A: I’m not exactly proud of this, but I was at a stop light when a young guy in a Mustang pulled up beside me and started revving his engine. Normally I’m immune to such childish provocation, but on this day I reached down and tapped the “Mode Select” button until “Sport” appeared on the screen. The intersection was clear and when the light turned green I punched the accelerator and left him behind. Of course, when I got to the speed limit I slowed down and at that point he blew past me…but we both knew. And yes, you’re right, I was behaving immaturely and really shouldn’t have done it, but it sure was fun.
Q: Would you buy another EV? Which one?
A: If someone told me that my next car had to be an ICE car, I’d probably give up driving and just ride a bike. I’m not sure what my next EV will be. All I know is that it will be an EV.
Q: What’s your biggest challenge of owning an EV?
A: Not going up to complete strangers and saying, “Have you ever driven an EV? No? Really? Would you like to drive mine? It’s awesome!”
Q: If the sky was the limit and you could design an EV, what would be your top five must-have features? What would you name it? What color would you pick?
A: Crossover style, high seating position, 300+ mile range, advanced self-driving features, convenient nationwide fast-charging network. The standard color would be white, and I’d call it the Model Y (in honor of my last name).
Q: Have you ever made a long road trip in your EV? What was your favorite thing about making the trip in an EV?
A: Long road trips in the Volt are interesting because of the “Hold” mode. This allows you to save the battery and forces the gas engine to run. I drive electric in towns and then put it in “Hold” mode while on the interstate. Doing this maximizes the fuel economy and turns the trip into a kind of game.
Q: What’s been the most unique CHARGING experience you’ve had?
A: Actually, I just charge at home. But it really does strike me as funny that “going to the filling station” now means pulling into my carport.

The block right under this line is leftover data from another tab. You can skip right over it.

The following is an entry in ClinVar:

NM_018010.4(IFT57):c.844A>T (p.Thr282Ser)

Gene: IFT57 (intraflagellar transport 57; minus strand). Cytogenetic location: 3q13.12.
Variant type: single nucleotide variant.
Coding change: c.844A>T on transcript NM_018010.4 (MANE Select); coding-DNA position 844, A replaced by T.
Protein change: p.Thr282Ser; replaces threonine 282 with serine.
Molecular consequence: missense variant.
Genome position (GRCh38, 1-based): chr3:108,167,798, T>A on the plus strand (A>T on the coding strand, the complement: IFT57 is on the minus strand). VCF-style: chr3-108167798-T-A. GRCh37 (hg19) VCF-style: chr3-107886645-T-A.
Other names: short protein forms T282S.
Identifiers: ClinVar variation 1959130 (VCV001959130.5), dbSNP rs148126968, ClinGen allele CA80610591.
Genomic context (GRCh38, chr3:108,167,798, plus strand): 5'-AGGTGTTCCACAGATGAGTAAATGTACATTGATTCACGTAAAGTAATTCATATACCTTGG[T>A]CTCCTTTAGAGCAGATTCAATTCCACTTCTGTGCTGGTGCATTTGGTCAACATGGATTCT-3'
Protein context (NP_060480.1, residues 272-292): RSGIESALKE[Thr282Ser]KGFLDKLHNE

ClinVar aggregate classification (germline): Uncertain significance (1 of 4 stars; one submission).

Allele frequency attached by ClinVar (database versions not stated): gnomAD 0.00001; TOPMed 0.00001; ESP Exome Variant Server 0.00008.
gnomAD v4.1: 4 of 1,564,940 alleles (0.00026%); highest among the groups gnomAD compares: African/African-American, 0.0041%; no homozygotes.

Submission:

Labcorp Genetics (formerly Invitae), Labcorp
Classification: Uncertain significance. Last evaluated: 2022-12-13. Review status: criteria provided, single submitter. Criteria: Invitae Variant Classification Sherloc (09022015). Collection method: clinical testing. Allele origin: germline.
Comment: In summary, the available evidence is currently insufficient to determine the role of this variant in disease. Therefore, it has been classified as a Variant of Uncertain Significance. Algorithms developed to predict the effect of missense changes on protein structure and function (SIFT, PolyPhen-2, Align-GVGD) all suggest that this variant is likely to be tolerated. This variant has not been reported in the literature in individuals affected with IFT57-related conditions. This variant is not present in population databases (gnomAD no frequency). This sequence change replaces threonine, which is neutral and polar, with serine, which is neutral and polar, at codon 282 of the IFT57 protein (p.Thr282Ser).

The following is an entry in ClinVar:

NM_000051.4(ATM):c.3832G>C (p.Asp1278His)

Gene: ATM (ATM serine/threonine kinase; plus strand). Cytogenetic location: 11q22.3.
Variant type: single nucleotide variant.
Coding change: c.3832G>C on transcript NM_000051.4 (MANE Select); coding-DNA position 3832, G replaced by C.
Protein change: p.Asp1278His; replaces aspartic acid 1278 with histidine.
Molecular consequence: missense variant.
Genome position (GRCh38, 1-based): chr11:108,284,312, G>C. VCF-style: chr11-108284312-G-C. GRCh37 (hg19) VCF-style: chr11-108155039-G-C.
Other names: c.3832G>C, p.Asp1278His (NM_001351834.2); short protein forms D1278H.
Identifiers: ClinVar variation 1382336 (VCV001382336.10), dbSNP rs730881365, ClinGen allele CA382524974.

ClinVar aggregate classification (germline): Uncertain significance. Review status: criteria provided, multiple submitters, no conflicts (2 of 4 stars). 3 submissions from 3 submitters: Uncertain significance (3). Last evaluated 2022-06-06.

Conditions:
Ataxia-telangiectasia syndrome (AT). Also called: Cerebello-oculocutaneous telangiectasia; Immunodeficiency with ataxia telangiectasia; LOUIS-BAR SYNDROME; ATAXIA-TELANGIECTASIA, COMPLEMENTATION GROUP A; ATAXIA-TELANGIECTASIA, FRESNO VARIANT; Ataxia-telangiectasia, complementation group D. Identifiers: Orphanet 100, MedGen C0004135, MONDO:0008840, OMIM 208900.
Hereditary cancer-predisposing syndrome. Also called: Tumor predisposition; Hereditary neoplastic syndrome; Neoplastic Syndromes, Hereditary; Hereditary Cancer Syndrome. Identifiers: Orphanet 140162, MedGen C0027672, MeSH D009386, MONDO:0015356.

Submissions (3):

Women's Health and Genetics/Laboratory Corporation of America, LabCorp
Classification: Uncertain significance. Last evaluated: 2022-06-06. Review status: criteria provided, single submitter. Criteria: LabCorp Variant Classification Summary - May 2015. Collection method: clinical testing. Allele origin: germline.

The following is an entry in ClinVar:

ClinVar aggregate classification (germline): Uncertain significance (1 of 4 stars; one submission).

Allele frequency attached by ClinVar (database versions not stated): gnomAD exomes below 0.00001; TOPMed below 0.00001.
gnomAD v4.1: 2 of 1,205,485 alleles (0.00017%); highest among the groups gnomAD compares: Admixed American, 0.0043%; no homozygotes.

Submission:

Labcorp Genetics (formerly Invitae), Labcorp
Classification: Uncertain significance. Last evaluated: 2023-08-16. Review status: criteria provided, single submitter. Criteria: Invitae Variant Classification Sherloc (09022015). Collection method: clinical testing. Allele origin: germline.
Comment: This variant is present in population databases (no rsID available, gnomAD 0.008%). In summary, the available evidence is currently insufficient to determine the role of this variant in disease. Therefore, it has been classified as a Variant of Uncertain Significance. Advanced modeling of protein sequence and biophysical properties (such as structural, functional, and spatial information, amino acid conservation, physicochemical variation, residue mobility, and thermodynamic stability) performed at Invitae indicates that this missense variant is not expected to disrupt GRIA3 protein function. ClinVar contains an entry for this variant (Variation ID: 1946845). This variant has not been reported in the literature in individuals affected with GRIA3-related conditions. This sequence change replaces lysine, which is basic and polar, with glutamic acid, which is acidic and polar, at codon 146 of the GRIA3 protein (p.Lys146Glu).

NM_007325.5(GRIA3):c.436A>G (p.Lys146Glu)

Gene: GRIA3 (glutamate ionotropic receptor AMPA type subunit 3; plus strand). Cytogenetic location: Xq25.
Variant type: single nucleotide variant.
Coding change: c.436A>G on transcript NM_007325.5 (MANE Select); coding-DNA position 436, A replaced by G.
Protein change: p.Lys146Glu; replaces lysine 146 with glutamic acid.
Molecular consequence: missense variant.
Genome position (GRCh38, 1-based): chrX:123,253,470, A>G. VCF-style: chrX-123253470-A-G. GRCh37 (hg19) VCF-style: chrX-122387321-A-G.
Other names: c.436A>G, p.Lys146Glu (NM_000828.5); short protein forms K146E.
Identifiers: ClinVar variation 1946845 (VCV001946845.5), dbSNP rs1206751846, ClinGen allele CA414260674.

Q: What advice would you offer about adding charging infrastructure?
A: I would love to see a bank of twenty DC fast chargers at every interstate rest area. That way ICE motorists (i.e. future EV drivers) would see them and think, “Hmm…look at all those chargers. I guess all that talk about range anxiety must be a bunch of baloney.”
Q: Does your workplace offer charging? Would you take advantage of workplace charging if it was offered?
A: No. I charge at home so I don’t really need it. But for someone who lived in an apartment, for example, it would be a game changer.
Q: Are you a member of an EV club? If so, can you provide the EV club’s name?
A: Yes, KEVA (Knoxville Electric Vehicle Association). I’ve only been a member for a short time, but they are a great group of people and make you feel immediately welcome.
Q: Do you attend EV events in your area? If so, what are some of your favorite experiences?
A: I love participating in ride-and-drive events. Being with someone as they experience an EV for the first time just never gets old for me. The more of these events we can do, the better.
Q: Any last EV thoughts?
A: Yes! First, you will be amazed at how quickly you become spoiled that you rarely have to go to a gas station when you drive a Volt. I put 16,000 miles on my car last year, and 14,000 of those miles where 100% pure electric. Second, be forewarned that when you test drive an electric car for the first time, you’ll want one!